Q: SKELETON KEY is at the opposite end of the horror spectrum than your previous movie, SHADOWHUNTERS, it being a horror comedy. Why did you decide to switch gears this time around? Is there a hidden comedian inside you?
JOHN: I love the fantasy/horror realm, most of my films will fall into that category, but that is a huge genre to be in. It can vary from comedy to drama as long as you got a monster or hobbit you'll fall into the horror/fantasy column. SKELETON KEY 1 was a remake of an older feature I made now entitled SKELETON KEY 0, which was built off of a short film entitled SKELETON KEY -1. So this feel of comedy/horror was always with me. And for a while on an affiliate of PAX television I ran a sketch comedy show to pay the bills. Until they found out I wasn't a member that is. So comedy is one of my suits, which I'll throw on from time to time. Sadly, it is a difficult genre to sell.
Q: Your middle name doesn't happen to be John, does it?
JOHN: No. But, I am thinking about changing it to JonJon.
Q: One of the main characters in the movie is an Indian guy named Cornelius, who probably does the majority of the talking-in Indian with no subtitles! I kept on wanting to know what he was saying-real lines in the movie or did you just let him improvise?
JOHN: One of the nifty things about this flick is that the entire film was improv. We only had a few sentences in the script telling us what happens in the film and we did the rest. Cornelius was no exception. The tough thing about that was, none of us knew what the hell that man was saying. But at the premiere there was a small army of Indians watching the film and every once in awhile they would bust out laughing and we realized that Karthik had said something funny. I think the commentary on the film is flooded with us asking Karthik "what'd you say there...and there?"
Q: There's one scene in which your evil persona/the devil makes you throw yourself around a motel room for a few minutes-how much did that hurt afterwards?
JOHN: Yes. This seems to be one of everyone's favorite scenes, ripped right from the headlines of EVIL DEAD 2. I did take a bruise or two walking away from that one. The nice part was it was a scene from SKELETON KEY 0 chopped into the film, so I didn't have to do it again in the remake. Now, the sequel is another story.
Q: How did you get "Scream Queens" Debbie Rochon and Brinke Stevens in the movie? Were those parts written specifically for them?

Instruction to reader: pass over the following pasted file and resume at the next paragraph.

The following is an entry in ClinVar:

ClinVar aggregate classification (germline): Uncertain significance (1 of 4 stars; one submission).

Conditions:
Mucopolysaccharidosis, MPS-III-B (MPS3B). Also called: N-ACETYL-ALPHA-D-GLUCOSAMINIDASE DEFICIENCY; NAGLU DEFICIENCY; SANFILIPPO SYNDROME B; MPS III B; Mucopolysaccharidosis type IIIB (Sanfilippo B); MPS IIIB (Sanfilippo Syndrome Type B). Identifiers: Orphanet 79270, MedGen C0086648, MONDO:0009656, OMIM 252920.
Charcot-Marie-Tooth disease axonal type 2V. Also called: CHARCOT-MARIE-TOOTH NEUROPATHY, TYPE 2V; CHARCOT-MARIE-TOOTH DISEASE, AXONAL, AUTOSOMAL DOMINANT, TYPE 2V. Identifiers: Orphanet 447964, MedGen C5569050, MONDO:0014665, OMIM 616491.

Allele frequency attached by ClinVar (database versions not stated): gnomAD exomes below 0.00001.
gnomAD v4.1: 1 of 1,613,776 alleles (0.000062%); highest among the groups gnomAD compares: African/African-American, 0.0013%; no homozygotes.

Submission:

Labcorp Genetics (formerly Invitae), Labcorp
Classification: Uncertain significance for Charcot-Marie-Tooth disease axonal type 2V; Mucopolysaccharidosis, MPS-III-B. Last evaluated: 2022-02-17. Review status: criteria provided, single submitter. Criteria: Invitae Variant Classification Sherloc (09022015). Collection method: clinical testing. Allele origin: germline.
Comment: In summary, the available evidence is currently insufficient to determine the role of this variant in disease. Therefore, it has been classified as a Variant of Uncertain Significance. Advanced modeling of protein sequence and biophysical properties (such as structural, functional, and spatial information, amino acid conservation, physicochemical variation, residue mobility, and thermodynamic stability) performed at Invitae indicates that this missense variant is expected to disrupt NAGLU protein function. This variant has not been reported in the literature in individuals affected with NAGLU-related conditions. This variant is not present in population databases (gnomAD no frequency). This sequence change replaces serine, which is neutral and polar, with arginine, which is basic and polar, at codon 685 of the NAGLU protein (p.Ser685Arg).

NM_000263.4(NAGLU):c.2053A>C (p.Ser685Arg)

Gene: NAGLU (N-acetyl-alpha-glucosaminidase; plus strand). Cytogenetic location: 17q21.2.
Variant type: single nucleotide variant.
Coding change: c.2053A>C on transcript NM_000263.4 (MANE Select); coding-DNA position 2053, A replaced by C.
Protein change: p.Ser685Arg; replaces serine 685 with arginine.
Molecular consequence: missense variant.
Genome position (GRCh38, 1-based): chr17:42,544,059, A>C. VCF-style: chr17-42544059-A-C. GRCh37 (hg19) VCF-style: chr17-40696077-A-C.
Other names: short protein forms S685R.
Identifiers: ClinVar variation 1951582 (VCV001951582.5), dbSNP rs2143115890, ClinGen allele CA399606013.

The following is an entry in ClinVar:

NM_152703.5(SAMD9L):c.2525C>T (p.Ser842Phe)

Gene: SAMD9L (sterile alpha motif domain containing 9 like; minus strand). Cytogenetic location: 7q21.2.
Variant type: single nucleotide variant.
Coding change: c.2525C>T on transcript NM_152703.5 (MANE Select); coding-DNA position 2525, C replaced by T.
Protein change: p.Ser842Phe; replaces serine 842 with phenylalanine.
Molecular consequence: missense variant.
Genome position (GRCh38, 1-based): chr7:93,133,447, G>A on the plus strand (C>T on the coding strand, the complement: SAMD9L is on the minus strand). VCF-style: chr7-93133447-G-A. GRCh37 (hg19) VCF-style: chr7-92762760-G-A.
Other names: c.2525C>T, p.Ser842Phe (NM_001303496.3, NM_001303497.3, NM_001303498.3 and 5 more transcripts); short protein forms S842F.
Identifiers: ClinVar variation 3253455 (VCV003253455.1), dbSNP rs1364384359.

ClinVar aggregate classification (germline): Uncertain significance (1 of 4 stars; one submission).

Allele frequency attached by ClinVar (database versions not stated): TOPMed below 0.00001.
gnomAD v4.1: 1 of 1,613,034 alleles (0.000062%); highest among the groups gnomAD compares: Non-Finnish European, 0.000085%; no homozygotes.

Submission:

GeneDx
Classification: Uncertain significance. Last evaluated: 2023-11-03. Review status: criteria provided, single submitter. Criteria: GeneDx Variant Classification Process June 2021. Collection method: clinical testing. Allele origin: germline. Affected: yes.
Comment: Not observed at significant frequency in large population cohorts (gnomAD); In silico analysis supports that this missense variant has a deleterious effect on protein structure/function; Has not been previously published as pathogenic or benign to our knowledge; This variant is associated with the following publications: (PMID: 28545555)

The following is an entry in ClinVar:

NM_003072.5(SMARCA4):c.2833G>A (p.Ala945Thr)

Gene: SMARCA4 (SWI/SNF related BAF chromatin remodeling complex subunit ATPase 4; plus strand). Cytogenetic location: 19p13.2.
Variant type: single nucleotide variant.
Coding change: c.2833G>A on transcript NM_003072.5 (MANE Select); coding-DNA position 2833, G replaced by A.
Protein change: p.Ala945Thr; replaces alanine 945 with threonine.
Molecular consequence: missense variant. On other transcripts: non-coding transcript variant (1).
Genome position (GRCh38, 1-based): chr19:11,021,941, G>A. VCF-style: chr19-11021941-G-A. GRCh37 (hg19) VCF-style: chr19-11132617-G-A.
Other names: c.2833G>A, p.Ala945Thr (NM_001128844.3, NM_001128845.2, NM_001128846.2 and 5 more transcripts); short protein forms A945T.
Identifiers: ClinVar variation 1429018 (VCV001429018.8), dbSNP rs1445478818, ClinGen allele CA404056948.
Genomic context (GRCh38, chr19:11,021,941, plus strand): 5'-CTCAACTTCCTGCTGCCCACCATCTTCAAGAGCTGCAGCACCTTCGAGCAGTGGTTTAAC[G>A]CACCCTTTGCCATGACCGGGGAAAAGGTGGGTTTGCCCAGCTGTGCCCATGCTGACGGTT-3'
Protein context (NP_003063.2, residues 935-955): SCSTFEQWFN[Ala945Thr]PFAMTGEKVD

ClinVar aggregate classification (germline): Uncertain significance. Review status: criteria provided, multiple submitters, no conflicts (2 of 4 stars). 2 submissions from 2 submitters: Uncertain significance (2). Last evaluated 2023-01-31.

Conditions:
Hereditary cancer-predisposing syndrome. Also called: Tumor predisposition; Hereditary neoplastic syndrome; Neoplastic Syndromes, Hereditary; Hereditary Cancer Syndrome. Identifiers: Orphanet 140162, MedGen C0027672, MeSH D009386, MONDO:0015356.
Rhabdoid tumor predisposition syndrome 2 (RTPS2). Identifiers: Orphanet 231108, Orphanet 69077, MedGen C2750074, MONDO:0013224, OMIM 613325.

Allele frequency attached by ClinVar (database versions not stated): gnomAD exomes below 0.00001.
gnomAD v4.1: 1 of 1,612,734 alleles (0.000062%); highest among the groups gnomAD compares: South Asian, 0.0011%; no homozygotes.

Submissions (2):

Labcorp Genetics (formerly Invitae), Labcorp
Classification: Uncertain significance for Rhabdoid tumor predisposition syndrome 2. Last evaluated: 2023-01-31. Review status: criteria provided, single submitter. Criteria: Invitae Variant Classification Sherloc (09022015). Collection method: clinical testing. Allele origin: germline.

JOHN: I called them up and begged. The parts weren't written for them, but they were adjusted once we knew who was playing the role. We kinda create the character with the actor since there is no dialogue written. The script is more of a guideline, they do all the work. Although having icons like that in the film was a new experience that I hope to do again. It was really cool to work with Debbie and Brinke in the double dip, with a little Conrad Brooks sprinkled on top. I would recommend it to any and all filmmakers in the future.
Q: How did you get so many actresses to bare their breasts?
JOHN: I'm Italian.
Q: What was the most challenging scene to shoot?. In the out-takes there's that incident with the redneck police guy stopping you guys from shooting at night. Were there other incidents like this?
JOHN: Yes. Billy-Bob needs to find a nice hole somewhere and die. Though, I doubt he would fit. Making the SKELETON KEY is an adventure to be had. We were chased by Five-0 quite a few times during production. But we would always wait until the coast was clear and sneak back to finish the scene. It is sad really, I graduated from the police academy, and so I hate it when police officers are put in a bad light, but that outstanding individual needs a moment in hell.
Q: One of the most hilarious scenes in the movie is towards the end, when you start singing to your character's love interest. How challenging was this to do, both from a director/writer point of view and as an actor/singing point of view?
JOHN: In my normal day life, I love to sing. In the car on an elevator wherever. So that wasn't too hard to do. What was difficult about that scene was the fact it was the dead of winter and I was being sprayed with a garden hose for the whole song. I had to shut down production for a day to warm up and take us over schedule to finish the scene. It was tough...But worth it.
Q: I don't mean this in a bad way, but in this movie you kept on reminding me of Edward Furlong (how he looks today)-has anybody ever drawn that comparison before?
JOHN: I look like John Connor, huh. Nope I have never heard that one before. But if Robert Patrick shows up at my door, I'll send him to your house.
Q: I heard that you are working on another SKELETON KEY movie?
JOHN: Yes, come this May we are shooting 667 NEIGHBOR OF THE BEAST: ANOTHER SKELETON KEY. We are really excited about it. I think I will be making the SKELETON KEY's until the day I die. And maybe even one or two more after that. For those who are interested contact us at firstname.lastname@example.org if you want to come out and be a zombie for a day. We could always use some more.
Q: How can people get a copy of SKELETON KEY?
JOHN: Go out right now to your local Best Buy and demand it! Pull that clerk across the counter and tell him it is a matter of life or death. Tell that fool you need a copy of SKELETON KEY (without Kate Hudson) or the first season of the hit show THIRTY-SOMETHING stat! Otherwise the world may end in an ocean of fire and cheese!!! You can also order it from our website.